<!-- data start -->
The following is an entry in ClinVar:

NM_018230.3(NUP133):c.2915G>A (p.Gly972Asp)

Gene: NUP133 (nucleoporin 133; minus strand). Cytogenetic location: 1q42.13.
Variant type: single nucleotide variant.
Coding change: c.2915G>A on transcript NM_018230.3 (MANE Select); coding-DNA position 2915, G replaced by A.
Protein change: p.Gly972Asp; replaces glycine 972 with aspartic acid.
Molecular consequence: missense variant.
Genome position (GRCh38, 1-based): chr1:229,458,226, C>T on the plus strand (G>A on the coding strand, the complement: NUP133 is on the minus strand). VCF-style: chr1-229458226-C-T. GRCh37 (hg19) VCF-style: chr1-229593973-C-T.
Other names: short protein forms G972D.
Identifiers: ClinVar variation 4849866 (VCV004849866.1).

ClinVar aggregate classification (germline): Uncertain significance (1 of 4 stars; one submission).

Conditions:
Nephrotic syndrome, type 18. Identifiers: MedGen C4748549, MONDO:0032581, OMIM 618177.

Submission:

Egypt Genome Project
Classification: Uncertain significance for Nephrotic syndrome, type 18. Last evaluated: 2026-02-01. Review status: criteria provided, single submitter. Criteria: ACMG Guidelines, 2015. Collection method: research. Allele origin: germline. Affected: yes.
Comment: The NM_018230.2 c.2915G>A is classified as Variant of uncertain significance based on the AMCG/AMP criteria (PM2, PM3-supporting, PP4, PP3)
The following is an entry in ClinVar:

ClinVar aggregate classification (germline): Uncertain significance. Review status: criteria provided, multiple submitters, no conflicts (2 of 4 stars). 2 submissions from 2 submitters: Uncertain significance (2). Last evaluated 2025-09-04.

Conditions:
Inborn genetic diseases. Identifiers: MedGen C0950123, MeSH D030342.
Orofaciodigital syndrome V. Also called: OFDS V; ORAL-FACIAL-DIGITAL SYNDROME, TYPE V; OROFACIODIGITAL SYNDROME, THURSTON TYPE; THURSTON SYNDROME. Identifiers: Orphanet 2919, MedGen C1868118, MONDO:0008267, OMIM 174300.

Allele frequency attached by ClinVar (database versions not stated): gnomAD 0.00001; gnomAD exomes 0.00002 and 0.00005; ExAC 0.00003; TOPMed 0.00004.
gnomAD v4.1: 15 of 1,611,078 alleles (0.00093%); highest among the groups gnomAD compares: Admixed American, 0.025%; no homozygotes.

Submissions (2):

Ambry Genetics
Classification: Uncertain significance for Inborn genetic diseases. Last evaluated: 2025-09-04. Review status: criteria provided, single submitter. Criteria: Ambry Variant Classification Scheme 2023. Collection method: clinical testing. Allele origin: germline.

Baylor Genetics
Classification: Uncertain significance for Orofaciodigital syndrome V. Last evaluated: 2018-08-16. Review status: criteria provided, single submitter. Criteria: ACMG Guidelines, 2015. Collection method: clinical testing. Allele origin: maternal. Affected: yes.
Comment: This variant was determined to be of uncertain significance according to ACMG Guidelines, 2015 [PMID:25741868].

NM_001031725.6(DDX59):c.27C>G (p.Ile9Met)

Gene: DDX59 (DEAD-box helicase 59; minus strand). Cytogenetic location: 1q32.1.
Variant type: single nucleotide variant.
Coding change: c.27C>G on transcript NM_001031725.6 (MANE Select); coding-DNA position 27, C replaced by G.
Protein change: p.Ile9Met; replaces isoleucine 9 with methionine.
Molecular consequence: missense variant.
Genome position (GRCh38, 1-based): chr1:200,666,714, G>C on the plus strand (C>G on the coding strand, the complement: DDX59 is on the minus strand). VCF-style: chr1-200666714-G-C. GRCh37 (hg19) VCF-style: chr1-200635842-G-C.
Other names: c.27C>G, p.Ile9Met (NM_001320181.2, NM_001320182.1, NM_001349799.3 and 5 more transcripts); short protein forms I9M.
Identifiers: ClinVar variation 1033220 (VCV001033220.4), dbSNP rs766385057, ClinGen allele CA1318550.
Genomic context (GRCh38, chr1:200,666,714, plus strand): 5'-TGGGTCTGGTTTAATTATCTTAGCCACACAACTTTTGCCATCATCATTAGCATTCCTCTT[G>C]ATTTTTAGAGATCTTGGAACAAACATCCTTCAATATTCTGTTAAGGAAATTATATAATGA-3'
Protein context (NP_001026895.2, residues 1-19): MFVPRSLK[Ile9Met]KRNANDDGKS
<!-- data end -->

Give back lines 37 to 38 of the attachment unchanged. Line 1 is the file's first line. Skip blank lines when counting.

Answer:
Genome position (GRCh38, 1-based): chr1:200,666,714, G>C on the plus strand (C>G on the coding strand, the complement: DDX59 is on the minus strand). VCF-style: chr1-200666714-G-C. GRCh37 (hg19) VCF-style: chr1-200635842-G-C.
Other names: c.27C>G, p.Ile9Met (NM_001320181.2, NM_001320182.1, NM_001349799.3 and 5 more transcripts); short protein forms I9M.